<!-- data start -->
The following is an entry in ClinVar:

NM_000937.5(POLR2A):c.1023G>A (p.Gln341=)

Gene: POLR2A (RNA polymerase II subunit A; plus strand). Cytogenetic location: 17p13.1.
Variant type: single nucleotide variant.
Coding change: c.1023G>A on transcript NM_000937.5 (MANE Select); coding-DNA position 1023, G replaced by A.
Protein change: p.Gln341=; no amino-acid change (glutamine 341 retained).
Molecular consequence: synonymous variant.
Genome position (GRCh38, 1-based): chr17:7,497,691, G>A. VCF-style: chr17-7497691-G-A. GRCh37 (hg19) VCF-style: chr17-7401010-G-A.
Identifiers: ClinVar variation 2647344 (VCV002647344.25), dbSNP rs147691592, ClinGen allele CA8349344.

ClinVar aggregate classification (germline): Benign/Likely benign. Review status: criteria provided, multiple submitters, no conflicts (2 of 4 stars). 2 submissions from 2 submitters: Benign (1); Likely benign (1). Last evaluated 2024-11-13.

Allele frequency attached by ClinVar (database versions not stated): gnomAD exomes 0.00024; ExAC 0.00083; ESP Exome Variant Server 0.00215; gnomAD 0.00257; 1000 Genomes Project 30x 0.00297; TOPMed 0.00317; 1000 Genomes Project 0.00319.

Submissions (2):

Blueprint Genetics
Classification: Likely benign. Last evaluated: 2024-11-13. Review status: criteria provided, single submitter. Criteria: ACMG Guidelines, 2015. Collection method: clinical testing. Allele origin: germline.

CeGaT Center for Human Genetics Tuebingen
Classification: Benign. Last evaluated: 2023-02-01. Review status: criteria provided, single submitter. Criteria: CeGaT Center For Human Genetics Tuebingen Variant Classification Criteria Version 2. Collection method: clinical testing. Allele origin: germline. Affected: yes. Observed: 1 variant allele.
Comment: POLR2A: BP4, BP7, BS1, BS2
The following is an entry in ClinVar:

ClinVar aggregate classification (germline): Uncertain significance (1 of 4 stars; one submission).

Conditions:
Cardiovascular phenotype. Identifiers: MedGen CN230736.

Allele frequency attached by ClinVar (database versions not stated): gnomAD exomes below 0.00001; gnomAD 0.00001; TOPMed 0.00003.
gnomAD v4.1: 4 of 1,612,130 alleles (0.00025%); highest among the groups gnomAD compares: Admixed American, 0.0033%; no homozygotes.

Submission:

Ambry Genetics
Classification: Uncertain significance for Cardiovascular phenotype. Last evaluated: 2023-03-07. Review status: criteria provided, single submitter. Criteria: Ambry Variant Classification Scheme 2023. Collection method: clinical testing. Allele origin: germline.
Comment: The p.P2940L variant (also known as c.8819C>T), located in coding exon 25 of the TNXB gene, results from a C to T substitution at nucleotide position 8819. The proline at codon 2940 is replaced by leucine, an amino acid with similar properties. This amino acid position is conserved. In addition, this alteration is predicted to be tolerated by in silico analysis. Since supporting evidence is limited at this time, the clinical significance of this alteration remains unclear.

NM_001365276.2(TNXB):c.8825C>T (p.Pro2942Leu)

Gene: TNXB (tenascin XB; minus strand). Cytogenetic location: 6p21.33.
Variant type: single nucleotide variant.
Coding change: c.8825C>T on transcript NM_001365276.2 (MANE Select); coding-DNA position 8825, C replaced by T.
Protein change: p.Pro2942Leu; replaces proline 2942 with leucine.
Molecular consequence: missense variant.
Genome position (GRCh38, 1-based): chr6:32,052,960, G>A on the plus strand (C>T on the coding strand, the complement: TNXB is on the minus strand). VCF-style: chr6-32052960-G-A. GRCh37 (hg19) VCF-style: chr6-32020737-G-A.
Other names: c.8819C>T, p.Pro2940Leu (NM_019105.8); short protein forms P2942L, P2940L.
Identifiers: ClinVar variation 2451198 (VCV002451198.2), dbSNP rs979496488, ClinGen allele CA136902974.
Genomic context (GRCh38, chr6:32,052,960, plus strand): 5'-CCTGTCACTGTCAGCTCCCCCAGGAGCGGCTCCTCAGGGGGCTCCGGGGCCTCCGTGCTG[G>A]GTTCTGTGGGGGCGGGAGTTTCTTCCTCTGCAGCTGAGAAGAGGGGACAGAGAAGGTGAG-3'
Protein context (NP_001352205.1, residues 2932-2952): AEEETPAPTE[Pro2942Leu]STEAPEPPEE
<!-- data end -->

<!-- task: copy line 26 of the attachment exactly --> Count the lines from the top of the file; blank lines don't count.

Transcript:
Classification: Uncertain significance for Cardiovascular phenotype. Last evaluated: 2023-03-07. Review status: criteria provided, single submitter. Criteria: Ambry Variant Classification Scheme 2023. Collection method: clinical testing. Allele origin: germline.